Gut Check-up

By Jiahui Healthcare 2021-12-28 17:06:16

The gut influences an amazing array of bodily functions, from the elimination of toxins and waste to mental health.

But that’s just the beginning, the gut is more important than most people realize. Below are five things you probably didn’t know about gut health protection.


The gut-brain connection

Have you ever felt so anxious that your stomach hurt, to the point of feeling “butterflies”? The connection between feelings and the gut is more than metaphorical. The brain has a direct influence on the stomach and intestines. This connection is also a two-way street, with signals going from the brain to the gut and the gut to the brain.

For example, the small intestine is responsible for producing 95% of the serotonin in your body. Low serotonin levels are associated with mental health issues such as depression and anxiety. If you’re feeling down, changing your diet can help improve your mood.


Prebiotics are just as important as probiotics

Probiotics are foods or supplements that contain good bacteria that help your body function. Prebiotics are the fuel for these bacteria and include foods like whole grains, bananas, greens, onions, garlic, soybeans, and artichokes. Prebiotics are valuable because they help maintain a balance in your microflora.

Negative side effects from the consumption of probiotics and prebiotics are rare, so most healthy adults can safely include them in their diet, with the caveat that those considering taking probiotic and prebiotic supplements should consult their doctor first.


Your gut doesn’t like processed food

You’ve probably heard that whole foods are generally preferable to processed foods, but did you know that processed foods can actually cause inflammation in the lining of your GI tract? Inflammation is your body’s way of protecting itself against “invasive” threats, and it’s exactly how it interprets things like high fructose corn syrup, processed meats (bacon, sausage, beef jerky, etc.), or artificial trans fats (fried fast food, margarine, packaged cakes, etc.).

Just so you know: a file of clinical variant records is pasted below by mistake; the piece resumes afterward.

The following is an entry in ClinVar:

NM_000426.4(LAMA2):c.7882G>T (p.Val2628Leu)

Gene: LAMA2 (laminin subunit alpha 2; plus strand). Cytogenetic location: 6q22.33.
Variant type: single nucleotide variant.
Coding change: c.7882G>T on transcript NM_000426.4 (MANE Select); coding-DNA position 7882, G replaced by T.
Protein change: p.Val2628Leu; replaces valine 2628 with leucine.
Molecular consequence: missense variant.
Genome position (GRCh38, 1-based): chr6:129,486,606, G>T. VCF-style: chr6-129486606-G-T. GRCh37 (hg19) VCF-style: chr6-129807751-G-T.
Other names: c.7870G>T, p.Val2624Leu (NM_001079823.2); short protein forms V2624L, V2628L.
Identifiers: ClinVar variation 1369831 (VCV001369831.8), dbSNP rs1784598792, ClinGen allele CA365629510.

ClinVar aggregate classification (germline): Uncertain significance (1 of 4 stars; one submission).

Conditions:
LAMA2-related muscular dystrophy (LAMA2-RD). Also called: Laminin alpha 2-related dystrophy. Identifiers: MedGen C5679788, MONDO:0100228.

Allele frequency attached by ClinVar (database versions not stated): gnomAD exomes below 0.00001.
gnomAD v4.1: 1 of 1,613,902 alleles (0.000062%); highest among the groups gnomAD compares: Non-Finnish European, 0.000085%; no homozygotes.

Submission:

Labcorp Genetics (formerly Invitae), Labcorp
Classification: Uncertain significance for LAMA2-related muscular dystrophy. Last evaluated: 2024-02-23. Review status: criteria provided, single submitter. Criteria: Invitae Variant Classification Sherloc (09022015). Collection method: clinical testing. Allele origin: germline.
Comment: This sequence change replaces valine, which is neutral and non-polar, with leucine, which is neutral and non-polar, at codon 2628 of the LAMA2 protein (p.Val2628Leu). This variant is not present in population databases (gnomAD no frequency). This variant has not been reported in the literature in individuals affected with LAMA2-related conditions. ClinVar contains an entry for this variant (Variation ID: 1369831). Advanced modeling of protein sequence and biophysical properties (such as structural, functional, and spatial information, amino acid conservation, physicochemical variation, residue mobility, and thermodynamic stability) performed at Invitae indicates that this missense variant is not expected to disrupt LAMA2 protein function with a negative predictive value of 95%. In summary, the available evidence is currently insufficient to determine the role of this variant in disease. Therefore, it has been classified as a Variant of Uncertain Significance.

Instead, eat whole foods such as unprocessed meats, fruits, and vegetables.


Your gut needs sleep too

The relationship between the gut biome (the bacteria, archaea, and fungi that live in your digestive tract) and sleep is not yet fully understood, but research suggests that poor sleep can have a negative impact on gut health.

This means that whenever possible, you should try to get more sleep. More sleep also lowers cortisol levels and means your gut has more time to repair itself.


Take your time when you eat

The next time you eat, take the time to chew your food properly. Chewing signals to your body that it’s time to start the digestive process, and chewing slowly gives it a head start. Slow chewing has other benefits, such as consuming fewer calories, absorbing nutrients better, and lowering stress levels.

If there’s one thing you can take away from this article, it’s the importance of gut health and the massive impact it can have on your overall health. If your gut doesn’t feel right, even after following the advice above, please talk to a gastroenterologist for medical problems of the digestive tract and glands, including the esophagus, stomach, small intestine, colorectum, pancreas, liver, and gallbladder.


Dr Lu Xia, Director of GI Services

Dr Lu Xia is a member of the Chinese Society of Digestive Diseases of Chinese Medical Association (CMA).

Jiahui Health
Address: 689 Guiping Road

Tel: 400 868 3000